Jack Wilshere and Aaron Ramsey are players coming into their prime footballing years, who have been with the club since their teens. They’re two multi-talented central midfielders whom Arsenal fans have been talking up for years and now it’s coming towards that time where our fantasy should be becoming their reality.
Jack, at 23, is the youngest of the pair and joined the club as a 9-year-old; Aaron, 24, was 17 when he arrived at Arsenal from Cardiff City, from whom he’d learned his trade since the age of eight. Despite the cross-border locations of their very early footballing careers, since Ramsey’s signing in 2008, both players have endured remarkably similar fortunes since the beginning of the 08-09 campaign. Long-term injuries, loan spells at smaller clubs, scintillating performances for the first team and disappointing levels of consistency tend to sum up their careers at Arsenal.
At the present moment neither player could be called a guaranteed starter in this season’s first 11. Between the two of them they’ve started only 21 games in the Premier League and whilst both have been hampered by consistent injury lay-offs this campaign, there still hasn’t been enough shown in their appearances to fuel the Wilshere/Rambo midfield pair dream.
There have been glimpses i.e. Wilshere’s performance in the 2-2 draw with Man City was one that rang of a veteran box to box player beyond Jack’s years and Ramsey’s volley in the Champions League group stages against Galatasaray echoed of last season’s star player and FA cup hero. Nonetheless it just hasn’t come together for either player individually or as a duo in recent memory and that’s a concern. With the first team as a whole seemingly moving in the right direction for the most part and a balance forming between our capable but inconsistent defence and our entertaining and potent attack, things feel like they shouldn’t be changed between now and the end of the season.
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To accommodate Wilshere and Ramsey into the Arsenal midfield would require a reshuffle of personnel, formation and tactics. Both players have it within themselves to sit and dictate play or to bomb on from the middle of the park and link up with or run beyond the strikers. It’s fabled that Wilshere can provide adequate defensive cover in the anchor man position however this has never actually been seen by anyone and frankly the guy tackles like Paul Scholes. So, this causes problems.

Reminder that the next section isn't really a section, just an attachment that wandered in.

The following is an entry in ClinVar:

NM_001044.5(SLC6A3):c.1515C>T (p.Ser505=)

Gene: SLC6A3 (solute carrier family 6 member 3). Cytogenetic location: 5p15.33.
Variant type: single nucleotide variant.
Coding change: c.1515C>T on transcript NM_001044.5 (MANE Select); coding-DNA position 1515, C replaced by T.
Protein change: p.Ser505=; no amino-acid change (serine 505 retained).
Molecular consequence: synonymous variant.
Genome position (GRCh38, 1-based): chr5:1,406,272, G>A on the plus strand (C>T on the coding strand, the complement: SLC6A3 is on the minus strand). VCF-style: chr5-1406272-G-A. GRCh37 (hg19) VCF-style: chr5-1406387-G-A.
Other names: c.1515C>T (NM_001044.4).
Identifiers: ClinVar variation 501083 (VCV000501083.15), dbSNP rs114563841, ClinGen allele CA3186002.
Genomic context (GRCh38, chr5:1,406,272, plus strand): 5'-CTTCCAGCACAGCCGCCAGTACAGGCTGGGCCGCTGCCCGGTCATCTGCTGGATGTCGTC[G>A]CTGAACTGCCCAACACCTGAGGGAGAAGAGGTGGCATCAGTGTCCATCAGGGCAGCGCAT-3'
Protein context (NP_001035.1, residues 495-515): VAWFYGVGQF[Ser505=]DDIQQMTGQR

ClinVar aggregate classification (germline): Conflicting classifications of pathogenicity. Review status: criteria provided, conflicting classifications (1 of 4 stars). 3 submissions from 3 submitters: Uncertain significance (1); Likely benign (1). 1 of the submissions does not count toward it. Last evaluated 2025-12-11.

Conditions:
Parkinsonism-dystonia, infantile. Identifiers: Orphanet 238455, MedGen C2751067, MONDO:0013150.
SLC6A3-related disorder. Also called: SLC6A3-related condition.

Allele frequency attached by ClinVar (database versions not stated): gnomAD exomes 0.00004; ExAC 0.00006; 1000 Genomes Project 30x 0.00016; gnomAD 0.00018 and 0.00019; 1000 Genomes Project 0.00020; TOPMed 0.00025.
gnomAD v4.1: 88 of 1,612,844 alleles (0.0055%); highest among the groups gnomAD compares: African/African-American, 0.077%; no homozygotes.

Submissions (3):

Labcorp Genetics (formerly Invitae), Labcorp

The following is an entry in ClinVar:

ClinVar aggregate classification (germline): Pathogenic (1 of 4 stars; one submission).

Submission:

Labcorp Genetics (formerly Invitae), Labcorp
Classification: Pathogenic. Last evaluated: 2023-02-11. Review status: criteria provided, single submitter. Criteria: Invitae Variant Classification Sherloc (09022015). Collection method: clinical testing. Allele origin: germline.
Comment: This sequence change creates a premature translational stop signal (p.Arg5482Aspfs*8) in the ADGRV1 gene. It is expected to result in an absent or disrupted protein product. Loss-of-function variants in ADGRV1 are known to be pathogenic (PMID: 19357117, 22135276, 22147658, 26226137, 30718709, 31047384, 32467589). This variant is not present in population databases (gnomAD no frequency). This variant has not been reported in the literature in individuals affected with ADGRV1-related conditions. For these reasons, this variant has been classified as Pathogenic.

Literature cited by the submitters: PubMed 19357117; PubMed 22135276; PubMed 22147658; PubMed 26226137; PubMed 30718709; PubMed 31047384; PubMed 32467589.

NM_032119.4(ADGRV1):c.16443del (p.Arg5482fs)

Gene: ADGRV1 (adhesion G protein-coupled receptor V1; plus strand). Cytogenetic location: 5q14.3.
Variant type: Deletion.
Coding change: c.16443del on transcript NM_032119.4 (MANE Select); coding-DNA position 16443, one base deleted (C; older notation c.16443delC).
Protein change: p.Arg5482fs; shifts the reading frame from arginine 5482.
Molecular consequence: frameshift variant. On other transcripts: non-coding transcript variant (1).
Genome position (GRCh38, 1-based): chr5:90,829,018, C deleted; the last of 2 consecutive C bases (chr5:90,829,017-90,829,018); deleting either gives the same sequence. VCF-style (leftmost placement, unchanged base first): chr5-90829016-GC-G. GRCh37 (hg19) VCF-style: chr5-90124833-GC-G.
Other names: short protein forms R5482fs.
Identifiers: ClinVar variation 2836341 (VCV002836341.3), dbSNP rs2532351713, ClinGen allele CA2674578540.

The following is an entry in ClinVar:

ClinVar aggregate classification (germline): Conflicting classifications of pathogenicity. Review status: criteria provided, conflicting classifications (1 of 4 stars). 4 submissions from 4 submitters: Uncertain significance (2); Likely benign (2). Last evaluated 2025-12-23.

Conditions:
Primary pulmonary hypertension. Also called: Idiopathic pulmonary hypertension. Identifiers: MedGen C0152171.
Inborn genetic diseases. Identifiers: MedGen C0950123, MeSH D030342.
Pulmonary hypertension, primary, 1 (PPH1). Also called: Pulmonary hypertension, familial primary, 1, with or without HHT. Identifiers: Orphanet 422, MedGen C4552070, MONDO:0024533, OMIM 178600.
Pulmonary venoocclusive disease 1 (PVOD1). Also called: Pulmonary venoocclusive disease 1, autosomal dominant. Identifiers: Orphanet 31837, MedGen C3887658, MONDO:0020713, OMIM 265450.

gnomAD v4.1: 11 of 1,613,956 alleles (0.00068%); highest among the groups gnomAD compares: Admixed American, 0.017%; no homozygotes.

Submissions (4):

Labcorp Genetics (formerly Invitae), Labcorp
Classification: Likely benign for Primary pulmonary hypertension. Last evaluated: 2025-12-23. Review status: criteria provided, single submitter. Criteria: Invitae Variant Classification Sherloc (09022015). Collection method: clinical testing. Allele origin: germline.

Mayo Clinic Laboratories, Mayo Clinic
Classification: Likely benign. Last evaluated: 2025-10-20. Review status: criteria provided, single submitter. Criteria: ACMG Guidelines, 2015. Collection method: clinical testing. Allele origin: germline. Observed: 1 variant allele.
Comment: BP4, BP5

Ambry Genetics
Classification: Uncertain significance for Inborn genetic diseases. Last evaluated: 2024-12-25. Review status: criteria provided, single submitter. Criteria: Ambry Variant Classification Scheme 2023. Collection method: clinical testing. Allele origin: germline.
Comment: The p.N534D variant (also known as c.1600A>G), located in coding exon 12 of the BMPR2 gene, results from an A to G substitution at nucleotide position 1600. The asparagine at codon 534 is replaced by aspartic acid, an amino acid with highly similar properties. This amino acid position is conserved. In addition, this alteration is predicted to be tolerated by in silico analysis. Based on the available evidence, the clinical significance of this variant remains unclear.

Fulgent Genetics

To play the pair the team would require a proper defensive midfielder either alongside one with the other advanced or directly in behind the two. Coquelin would occupy that 3rd role on current form which sounds good but means losing both Ozil and Cazorla from the team. However, the German, Spaniard and even the likes of Rosicky and Sanchez are both superior attacking midfield options to either a Ramsey or Wilshere playing in an advanced position. As it is Wenger is already playing Cazorla out of position to allow Ozil that role which speaks to the midfield hierarchy at the club right now.
What this means for the next few seasons (barring the sale of or serious injury to Ozil, Cazorla and Sanchez), the time will likely persist with the current system of 4-2-3-1. Because of the pace, technical ability, interchangeable nature and creativity of the players at our disposal in those four attacking positions, it makes sense to play an offensive game and outscore our opponents. Away at Southampton and Chelsea are the only times we’ve failed to hit the net in the Premier League this season. Additionally, with Sanchez and Welbeck often making up half of the attacking foursome, the team gains a lot in its defensive game within the opposition’s half as both are willing chasers.
The consequences for Wilshere and Ramsey are that they will continue to be played separately, with Ramsey the more probable to hold down a regular starting space as the more experienced and athletic player. Ironically, when the two did get regular playing time together at the beginning of this season, it was Wilshere who much outshone a weary-seeming Ramsey. Yet, it’s Wilshere, lined up to succeed Tony Adams as the current generation’s Mr. Arsenal, who will have to round his game and take it to a higher level before he merits a starting midfield place at his beloved club.